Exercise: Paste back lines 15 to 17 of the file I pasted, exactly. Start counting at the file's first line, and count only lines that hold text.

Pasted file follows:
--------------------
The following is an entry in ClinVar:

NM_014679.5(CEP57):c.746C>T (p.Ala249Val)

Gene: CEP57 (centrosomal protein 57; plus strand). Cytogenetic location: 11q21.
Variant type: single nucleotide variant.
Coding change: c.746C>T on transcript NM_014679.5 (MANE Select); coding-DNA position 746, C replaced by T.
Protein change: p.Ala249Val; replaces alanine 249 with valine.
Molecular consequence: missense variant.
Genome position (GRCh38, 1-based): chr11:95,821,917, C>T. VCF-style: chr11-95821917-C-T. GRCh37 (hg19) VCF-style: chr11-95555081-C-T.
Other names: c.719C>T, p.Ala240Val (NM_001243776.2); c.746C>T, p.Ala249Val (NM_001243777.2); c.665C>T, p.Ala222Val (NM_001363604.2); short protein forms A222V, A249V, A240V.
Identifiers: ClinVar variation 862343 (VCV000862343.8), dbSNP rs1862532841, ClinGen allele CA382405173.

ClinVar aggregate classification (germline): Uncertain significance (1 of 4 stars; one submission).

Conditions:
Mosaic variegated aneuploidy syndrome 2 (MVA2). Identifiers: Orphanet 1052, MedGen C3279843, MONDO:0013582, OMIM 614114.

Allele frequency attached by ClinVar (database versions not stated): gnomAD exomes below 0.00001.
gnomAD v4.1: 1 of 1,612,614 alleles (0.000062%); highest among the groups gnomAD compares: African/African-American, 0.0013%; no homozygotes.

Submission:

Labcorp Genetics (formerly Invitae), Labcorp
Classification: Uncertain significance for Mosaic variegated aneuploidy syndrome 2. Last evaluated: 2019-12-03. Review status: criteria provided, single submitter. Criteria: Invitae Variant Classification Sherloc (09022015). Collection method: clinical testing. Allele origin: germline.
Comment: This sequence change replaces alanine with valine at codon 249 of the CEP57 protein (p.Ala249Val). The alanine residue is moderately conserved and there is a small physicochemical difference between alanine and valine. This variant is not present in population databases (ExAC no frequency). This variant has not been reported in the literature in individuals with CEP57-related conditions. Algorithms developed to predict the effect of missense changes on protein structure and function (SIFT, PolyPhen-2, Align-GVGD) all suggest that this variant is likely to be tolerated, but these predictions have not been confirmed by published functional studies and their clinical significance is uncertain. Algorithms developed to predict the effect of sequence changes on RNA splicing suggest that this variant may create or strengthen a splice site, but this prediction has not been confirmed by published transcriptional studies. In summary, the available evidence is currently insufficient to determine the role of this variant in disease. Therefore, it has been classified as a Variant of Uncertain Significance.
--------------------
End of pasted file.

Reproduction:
gnomAD v4.1: 1 of 1,612,614 alleles (0.000062%); highest among the groups gnomAD compares: African/African-American, 0.0013%; no homozygotes.

Submission:

Labcorp Genetics (formerly Invitae), Labcorp